Some naysayers view that buzz in a negative light or as grasping for attention, but experts in the fashion world view reinvention as a form of creativity. StyleCaster fashion and lifestyle editor Bella Gerard notes that "just as seasonal shifts bring about fresh trends, new albums call for new aesthetics."
"Many feel that multiple different aesthetic eras cannot all be genuine to one person’s true self, so they assume female pop stars are changing purely to fit the times, and not as a means of self-expression," Gerard tells USA TODAY. "Some people might go as far as arguing that staying the same over time is a sign of a male star’s commitment to identity."
But she notes it makes sense that, just as regular folks may dress different at various stages of their life, artists would change their mind about what image to put out into the world.
"To me, a change-up every few years is a genuine way of letting fans know where the star is at," Gerard adds. "We shouldn’t be surprised when someone’s wardrobe reflects a new era in their life."
These are pressures and objectification that male stars such as Drake or Justin Bieber don't face to the same extent – there's no ticking clock reminding them to switch up their look every album cycle (save for maybe a new hairstyle) for fear of audiences losing interest. Ed Sheeran has been putting out hits for 10 years and we've rarely, if ever, seen him perform in anything other than a t-shirt, hoodie or flannel.
"It's not something you can blame the female celebrities for," Gillen says. "This is a real pressure and it's something that they may feel like they need to do to keep their career going. It's something that's coming from the wider culture that women have to do this to keep up professionally and on social media."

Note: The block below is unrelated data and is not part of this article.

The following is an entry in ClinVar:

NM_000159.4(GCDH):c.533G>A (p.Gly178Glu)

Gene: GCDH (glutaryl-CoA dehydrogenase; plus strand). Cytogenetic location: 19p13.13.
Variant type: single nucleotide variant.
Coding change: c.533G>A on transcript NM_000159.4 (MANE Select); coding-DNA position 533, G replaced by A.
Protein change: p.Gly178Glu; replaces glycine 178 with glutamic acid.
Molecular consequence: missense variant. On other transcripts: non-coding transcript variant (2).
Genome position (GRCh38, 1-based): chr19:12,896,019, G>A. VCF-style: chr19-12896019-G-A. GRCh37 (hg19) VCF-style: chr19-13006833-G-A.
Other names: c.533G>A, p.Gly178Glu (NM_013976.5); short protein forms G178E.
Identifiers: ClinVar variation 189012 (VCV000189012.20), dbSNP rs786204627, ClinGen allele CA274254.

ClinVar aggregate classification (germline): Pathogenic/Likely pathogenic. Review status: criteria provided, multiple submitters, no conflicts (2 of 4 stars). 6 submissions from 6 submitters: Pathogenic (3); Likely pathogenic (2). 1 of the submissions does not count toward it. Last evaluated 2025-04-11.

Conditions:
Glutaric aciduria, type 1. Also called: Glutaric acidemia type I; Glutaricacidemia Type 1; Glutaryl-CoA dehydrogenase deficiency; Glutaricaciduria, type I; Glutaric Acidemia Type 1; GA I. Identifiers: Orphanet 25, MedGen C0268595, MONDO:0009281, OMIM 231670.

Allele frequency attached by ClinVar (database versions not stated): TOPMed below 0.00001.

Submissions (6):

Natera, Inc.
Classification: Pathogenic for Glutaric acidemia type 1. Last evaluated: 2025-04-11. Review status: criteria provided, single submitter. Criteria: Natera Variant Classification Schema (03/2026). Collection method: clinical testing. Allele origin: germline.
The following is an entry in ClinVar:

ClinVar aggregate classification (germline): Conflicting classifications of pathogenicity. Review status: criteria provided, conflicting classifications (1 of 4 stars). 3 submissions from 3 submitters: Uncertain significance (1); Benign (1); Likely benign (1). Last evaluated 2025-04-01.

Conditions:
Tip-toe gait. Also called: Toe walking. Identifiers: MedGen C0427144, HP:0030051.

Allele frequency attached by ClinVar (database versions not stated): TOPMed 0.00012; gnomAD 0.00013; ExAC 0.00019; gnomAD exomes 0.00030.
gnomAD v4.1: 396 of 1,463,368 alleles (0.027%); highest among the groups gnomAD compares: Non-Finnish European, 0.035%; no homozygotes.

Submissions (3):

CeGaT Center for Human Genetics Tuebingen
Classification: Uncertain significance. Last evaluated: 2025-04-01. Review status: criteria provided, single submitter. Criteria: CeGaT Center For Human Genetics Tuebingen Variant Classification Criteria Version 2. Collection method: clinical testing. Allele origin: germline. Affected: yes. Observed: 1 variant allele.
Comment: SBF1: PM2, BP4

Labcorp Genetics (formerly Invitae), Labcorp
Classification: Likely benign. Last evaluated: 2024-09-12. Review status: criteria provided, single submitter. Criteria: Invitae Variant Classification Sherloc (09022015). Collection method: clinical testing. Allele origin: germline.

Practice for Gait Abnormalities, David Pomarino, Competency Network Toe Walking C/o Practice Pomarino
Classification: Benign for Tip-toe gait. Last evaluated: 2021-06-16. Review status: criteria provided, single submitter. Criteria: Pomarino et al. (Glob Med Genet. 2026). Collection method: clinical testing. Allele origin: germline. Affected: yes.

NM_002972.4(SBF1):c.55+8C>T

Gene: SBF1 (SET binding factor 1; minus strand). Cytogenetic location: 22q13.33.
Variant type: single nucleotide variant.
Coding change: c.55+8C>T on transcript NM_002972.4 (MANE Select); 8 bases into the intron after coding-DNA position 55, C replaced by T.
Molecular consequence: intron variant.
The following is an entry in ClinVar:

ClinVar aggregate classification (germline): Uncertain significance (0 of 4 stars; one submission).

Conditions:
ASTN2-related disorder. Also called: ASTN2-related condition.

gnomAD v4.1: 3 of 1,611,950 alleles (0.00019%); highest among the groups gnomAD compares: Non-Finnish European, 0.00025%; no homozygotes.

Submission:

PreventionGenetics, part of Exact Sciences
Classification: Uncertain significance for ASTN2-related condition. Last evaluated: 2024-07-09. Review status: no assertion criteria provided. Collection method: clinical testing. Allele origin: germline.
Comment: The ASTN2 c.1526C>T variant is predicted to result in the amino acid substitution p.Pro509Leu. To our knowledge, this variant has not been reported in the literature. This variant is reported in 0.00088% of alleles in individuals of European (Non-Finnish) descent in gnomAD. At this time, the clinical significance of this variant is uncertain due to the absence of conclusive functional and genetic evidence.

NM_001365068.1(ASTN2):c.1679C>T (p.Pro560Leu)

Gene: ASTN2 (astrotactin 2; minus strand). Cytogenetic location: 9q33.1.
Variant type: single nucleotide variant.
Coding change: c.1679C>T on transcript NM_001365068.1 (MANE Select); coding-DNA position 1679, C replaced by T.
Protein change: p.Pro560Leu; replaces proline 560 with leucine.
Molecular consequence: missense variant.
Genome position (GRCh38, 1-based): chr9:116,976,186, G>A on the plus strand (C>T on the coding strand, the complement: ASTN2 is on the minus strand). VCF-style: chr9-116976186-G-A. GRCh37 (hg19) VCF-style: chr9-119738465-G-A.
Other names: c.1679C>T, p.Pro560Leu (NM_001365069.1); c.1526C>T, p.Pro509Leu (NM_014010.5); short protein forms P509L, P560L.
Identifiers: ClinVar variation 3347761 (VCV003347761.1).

'Just another double standard': The endless scrutiny of women's bodies
This objectification, the idea that women's bodies are made up of parts to be scrutinized, leads to a viscous cycle of comparisons against our culture's standards of beauty, which are often "young, thin, white, blonde," Gillen says. The cycle pushes women's images and bodies to the forefront of conversation, whether or not they've invited it.
Consider Lizzo, who has spoken out against comments suggesting her weight is synonymous with being unhealthy. Not only has research disproven this, but when the singer started sharing healthy lifestyle videos on TikTok, it still wasn't enough to shut down critics. Kardashian opened up about how years of comments calling her "fat" and "ugly" sister in her family led to her hyper-sensitivity about how she represents her image to the world.
Ultimately, mental health experts say this unwelcome commentary on famous women's bodies can inflict long-lasting harm not only to the celebrities in question, but to those watching at home, too – particularly when their fanbases are young and impressionable. A 2019 study from psychologists at McGill University found that when celebrities were fat-shamed online, the implicit beliefs about weight gain of the women reading those comments grew more negative.
"It's not about having anything both ways. If you choose this presentation … there shouldn't be any kind of, 'Well now this is what you're inviting,' " Gillen says. "It's just another double standard for women and another thing women are told that they should have to worry about that they shouldn't."
When Eilish made history at the 2020 Grammys, sweeping all four major categories, she did something surprising: She apologized. She said others were more deserving of the honors. Fast forward a year and change, she isn't apologizing for anything.
"I think this is a statement whereby she's saying, 'I am embracing my own power,' " Goodgold says. " 'I am getting comfortable in my own skin. And I am determining who I am and what road I want to travel.' "